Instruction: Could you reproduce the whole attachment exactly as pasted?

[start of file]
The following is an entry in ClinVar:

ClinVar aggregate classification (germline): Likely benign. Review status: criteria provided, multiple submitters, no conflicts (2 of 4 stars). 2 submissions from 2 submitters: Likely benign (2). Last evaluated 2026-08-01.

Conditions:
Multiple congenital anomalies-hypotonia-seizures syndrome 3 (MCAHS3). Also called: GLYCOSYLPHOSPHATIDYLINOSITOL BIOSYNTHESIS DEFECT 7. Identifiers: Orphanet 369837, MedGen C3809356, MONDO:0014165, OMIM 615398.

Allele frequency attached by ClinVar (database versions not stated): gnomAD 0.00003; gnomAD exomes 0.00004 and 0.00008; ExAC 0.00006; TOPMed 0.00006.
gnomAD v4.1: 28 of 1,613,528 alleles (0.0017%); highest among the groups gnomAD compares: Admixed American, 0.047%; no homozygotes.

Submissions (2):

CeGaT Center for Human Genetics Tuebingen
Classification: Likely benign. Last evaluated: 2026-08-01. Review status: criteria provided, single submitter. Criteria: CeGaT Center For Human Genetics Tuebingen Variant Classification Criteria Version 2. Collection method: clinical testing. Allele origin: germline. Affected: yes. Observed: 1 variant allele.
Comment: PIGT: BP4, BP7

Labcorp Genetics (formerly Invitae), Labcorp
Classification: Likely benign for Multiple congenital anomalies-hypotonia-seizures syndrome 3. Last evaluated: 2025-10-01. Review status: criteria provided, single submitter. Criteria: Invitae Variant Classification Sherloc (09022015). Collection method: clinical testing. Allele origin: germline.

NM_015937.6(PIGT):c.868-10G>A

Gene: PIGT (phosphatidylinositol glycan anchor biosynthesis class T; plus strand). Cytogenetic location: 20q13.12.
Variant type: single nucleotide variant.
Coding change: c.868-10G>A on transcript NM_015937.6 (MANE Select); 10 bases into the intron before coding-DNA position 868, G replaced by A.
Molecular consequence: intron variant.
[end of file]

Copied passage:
The following is an entry in ClinVar:

ClinVar aggregate classification (germline): Likely benign. Review status: criteria provided, multiple submitters, no conflicts (2 of 4 stars). 2 submissions from 2 submitters: Likely benign (2). Last evaluated 2026-08-01.

Conditions:
Multiple congenital anomalies-hypotonia-seizures syndrome 3 (MCAHS3). Also called: GLYCOSYLPHOSPHATIDYLINOSITOL BIOSYNTHESIS DEFECT 7. Identifiers: Orphanet 369837, MedGen C3809356, MONDO:0014165, OMIM 615398.

Allele frequency attached by ClinVar (database versions not stated): gnomAD 0.00003; gnomAD exomes 0.00004 and 0.00008; ExAC 0.00006; TOPMed 0.00006.
gnomAD v4.1: 28 of 1,613,528 alleles (0.0017%); highest among the groups gnomAD compares: Admixed American, 0.047%; no homozygotes.

Submissions (2):

CeGaT Center for Human Genetics Tuebingen
Classification: Likely benign. Last evaluated: 2026-08-01. Review status: criteria provided, single submitter. Criteria: CeGaT Center For Human Genetics Tuebingen Variant Classification Criteria Version 2. Collection method: clinical testing. Allele origin: germline. Affected: yes. Observed: 1 variant allele.
Comment: PIGT: BP4, BP7

Labcorp Genetics (formerly Invitae), Labcorp
Classification: Likely benign for Multiple congenital anomalies-hypotonia-seizures syndrome 3. Last evaluated: 2025-10-01. Review status: criteria provided, single submitter. Criteria: Invitae Variant Classification Sherloc (09022015). Collection method: clinical testing. Allele origin: germline.

NM_015937.6(PIGT):c.868-10G>A

Gene: PIGT (phosphatidylinositol glycan anchor biosynthesis class T; plus strand). Cytogenetic location: 20q13.12.
Variant type: single nucleotide variant.
Coding change: c.868-10G>A on transcript NM_015937.6 (MANE Select); 10 bases into the intron before coding-DNA position 868, G replaced by A.
Molecular consequence: intron variant.